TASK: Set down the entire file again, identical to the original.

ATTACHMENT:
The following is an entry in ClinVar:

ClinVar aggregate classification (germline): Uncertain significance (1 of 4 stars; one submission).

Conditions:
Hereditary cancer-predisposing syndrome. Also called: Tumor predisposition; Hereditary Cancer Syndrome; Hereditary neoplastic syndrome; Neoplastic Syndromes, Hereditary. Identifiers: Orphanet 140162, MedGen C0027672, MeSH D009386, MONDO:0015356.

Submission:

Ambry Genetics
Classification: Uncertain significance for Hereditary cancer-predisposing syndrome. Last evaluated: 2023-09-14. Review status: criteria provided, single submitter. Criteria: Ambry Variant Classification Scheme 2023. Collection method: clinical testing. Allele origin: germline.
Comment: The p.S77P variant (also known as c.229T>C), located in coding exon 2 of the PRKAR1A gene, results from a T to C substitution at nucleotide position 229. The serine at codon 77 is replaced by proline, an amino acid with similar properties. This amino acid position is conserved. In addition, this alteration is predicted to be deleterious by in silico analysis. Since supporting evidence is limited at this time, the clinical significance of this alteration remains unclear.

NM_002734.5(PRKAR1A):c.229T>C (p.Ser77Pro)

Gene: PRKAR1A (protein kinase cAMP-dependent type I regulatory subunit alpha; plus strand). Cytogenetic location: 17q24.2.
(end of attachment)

The following is an entry in ClinVar:

ClinVar aggregate classification (germline): Uncertain significance (1 of 4 stars; one submission).

Conditions:
Hereditary cancer-predisposing syndrome. Also called: Tumor predisposition; Hereditary Cancer Syndrome; Hereditary neoplastic syndrome; Neoplastic Syndromes, Hereditary. Identifiers: Orphanet 140162, MedGen C0027672, MeSH D009386, MONDO:0015356.

Submission:

Ambry Genetics
Classification: Uncertain significance for Hereditary cancer-predisposing syndrome. Last evaluated: 2023-09-14. Review status: criteria provided, single submitter. Criteria: Ambry Variant Classification Scheme 2023. Collection method: clinical testing. Allele origin: germline.
Comment: The p.S77P variant (also known as c.229T>C), located in coding exon 2 of the PRKAR1A gene, results from a T to C substitution at nucleotide position 229. The serine at codon 77 is replaced by proline, an amino acid with similar properties. This amino acid position is conserved. In addition, this alteration is predicted to be deleterious by in silico analysis. Since supporting evidence is limited at this time, the clinical significance of this alteration remains unclear.

NM_002734.5(PRKAR1A):c.229T>C (p.Ser77Pro)

Gene: PRKAR1A (protein kinase cAMP-dependent type I regulatory subunit alpha; plus strand). Cytogenetic location: 17q24.2.